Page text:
All that is needed is to partner in this journey and to position cybersecurity as a business differentiator. Fortunately, because of many high-profile cyberattacks, the consequent business loss, and evolving legal and compliance requirements, the importance of cybersecurity controls is now known and appreciated by all stakeholders, including board members. It is time for us to leverage this opportunity and strengthen our position as a business partner in the digital transformation journey.

Few quick prescriptions

Do not view these recommendations as silver bullets, but rather as some bootstrapping prescriptions.

Assume that all digital assets will be in the cloud in the near future, so the entire control strategy should be focused accordingly

“SecOps” should be integrated with “DevOps” immediately. Security-as-a-code plays a major role in this integration

Adopt software composition analysis solutions quickly so that the supply chain risks related to the adoption of open-source solutions can be de-risked

The traditional security operation center (SOC) needs to be transformed into a cyber defense centre (CDC) with more emphasis on threat hunting, threat intelligence, orchestration and improved situational awareness.

What next? A new cybersecurity architecture

We find ourselves in very exciting times indeed! We all are working to build a next-generation cybersecurity architecture that will be cloud-native, resilient, futuristic and transparent. Some of the notable high-level features of this new cybersecurity architecture are as follows:

  • Strong identification, so that authentication can only be context-based
  • The same cybersecurity controls available on-premises are extended to cloud
  • Continuous risk and threat monitoring at all layers with an appropriate feedback mechanism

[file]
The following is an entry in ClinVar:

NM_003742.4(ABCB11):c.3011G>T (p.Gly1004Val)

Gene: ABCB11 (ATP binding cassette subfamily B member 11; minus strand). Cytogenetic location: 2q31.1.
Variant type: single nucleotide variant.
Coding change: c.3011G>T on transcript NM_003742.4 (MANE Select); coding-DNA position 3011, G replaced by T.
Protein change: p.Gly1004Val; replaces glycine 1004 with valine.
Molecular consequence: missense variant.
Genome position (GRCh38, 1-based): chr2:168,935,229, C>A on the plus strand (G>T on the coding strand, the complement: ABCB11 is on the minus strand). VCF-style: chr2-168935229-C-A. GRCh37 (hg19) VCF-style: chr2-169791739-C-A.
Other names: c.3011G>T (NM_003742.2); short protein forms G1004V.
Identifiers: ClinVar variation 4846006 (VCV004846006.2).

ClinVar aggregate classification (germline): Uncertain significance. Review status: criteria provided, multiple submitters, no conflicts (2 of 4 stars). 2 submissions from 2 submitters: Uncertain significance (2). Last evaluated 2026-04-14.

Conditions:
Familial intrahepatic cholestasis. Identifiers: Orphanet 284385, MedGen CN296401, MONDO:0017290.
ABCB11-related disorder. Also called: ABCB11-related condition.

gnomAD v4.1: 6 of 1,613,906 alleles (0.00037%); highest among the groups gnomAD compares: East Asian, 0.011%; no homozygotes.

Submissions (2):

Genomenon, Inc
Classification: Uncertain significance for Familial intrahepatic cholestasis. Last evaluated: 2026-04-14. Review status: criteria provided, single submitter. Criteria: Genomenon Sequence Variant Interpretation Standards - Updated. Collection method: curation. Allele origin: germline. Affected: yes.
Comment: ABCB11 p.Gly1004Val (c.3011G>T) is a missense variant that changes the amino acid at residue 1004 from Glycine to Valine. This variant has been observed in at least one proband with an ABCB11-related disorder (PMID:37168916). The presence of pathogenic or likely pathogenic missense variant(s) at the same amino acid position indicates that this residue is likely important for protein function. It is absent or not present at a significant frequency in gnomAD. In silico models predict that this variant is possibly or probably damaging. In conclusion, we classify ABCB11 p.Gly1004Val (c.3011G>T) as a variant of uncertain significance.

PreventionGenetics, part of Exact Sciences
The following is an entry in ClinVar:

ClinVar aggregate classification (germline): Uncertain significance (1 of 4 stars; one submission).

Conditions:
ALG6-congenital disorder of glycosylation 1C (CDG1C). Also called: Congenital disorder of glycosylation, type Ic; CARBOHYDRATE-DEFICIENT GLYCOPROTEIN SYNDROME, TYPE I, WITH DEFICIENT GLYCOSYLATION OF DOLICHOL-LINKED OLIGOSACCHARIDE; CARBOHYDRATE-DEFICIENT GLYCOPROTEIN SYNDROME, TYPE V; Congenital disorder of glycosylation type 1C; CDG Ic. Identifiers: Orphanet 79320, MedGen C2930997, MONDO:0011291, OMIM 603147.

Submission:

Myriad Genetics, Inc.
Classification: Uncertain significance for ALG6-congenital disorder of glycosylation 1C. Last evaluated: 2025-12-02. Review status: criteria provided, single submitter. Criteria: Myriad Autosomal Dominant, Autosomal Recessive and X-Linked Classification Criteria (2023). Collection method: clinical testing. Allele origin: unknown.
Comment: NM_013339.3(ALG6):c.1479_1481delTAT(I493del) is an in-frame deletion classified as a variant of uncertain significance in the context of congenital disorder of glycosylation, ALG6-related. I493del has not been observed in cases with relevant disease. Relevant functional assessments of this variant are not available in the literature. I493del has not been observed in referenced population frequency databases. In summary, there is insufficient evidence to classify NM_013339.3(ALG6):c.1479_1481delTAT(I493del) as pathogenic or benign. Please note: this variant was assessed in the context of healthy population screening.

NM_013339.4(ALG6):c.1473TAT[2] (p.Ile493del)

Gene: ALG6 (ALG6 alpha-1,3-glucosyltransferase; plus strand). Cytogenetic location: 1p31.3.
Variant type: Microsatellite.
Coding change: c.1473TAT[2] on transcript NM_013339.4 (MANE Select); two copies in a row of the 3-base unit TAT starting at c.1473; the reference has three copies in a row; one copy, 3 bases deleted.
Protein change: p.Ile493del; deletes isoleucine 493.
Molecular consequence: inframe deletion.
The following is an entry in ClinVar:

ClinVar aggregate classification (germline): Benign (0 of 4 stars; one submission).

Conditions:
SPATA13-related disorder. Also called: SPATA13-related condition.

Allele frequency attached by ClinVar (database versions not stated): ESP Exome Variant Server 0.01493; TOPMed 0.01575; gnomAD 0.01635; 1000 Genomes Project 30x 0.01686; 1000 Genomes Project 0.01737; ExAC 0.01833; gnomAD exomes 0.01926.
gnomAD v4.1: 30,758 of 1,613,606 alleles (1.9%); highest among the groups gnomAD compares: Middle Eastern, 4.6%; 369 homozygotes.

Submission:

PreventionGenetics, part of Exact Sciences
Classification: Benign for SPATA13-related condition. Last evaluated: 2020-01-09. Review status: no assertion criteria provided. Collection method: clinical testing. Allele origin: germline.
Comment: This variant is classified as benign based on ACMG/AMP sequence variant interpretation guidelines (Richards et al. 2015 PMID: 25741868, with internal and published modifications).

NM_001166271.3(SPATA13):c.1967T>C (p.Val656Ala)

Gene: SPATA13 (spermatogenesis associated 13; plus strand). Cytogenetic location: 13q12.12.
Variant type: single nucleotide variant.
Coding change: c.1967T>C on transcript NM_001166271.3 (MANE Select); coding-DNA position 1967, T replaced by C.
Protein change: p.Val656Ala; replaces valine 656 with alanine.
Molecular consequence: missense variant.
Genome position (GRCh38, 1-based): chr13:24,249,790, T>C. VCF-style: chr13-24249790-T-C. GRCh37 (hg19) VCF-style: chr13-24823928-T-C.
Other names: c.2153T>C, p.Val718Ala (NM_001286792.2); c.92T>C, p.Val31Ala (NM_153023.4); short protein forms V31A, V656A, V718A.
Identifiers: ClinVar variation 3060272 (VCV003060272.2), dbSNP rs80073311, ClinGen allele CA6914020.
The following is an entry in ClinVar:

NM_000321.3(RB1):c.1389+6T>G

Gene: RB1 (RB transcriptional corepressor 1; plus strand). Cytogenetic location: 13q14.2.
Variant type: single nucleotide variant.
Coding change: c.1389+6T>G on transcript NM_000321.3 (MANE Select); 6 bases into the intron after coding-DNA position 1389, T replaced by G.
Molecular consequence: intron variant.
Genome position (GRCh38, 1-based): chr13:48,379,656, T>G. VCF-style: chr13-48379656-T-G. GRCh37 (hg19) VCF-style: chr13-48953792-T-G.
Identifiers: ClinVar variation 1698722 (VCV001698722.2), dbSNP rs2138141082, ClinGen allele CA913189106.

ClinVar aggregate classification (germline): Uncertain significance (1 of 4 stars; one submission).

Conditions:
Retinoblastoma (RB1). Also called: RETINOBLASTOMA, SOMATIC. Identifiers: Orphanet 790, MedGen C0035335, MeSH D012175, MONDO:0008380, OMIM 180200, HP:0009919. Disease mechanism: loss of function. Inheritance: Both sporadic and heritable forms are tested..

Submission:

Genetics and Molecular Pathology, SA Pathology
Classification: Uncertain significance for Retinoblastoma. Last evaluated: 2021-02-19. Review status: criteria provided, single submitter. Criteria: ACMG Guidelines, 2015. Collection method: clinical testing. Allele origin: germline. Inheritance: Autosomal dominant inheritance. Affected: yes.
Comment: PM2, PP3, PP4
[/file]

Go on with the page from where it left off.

• Coordination among all cybersecurity controls, which will lead to efficient orchestration
  • Cybersecurity controls are part of the “shift-left” strategy
  • There is a clear strategy to invest in hiring and retaining cybersecurity talent

[Disclaimer: The views expressed in this article are exclusively my own, and are in no way be construed as the views of my employer]

About the author

Dr. Durga Prasad Dube

Executive Vice President, Head- Cybersecurity, Reliance Industries Ltd

Dr Dube has extensive experience of 30+ years in working for both Public, Private, Academic and Research organizations in senior Management positions with diverse Industry experience. He is currently working as Executive Vice President and Head Information Risk Management, of Reliance Industries Ltd, a global Fortune 500 business conglomerate. Dr. Dube has served Reserve Bank of India (RBI), the central Bank of the country for more than 20 years in various capacities in senior roles. At RBI, Dr. Dube managed large assignments in both IT and Business domain. From Reserve Bank of India, he was also deputed to IDRBT (Institute for Development and Research in Banking Technology) as Faculty and head consulting services and laid the foundation stone for all Information security and Audit related projects. During the formative years of Core Banking adoption by Banks he consulted many major banks in India in designing their Information Security framework, which have stood test of time. As a Diamond Jubilee Oversees Banking Research fellow, he visited all major global financial organizations in USA and UK and gave a report of comparing the IT assurance practice of USA and UK to that of India. Most of his recommendations are put into the practice by Banks in India. The book authored by Dr. Dube; “Information System Audit and Assurance”, published by TATA McGraw Hill in 2005 is widely acclaimed. He also has authored various research papers in the area of Internet Banking, Cyber Security, Cyber security Maturity Model, etc., which were published in referred journals and conference proceedings.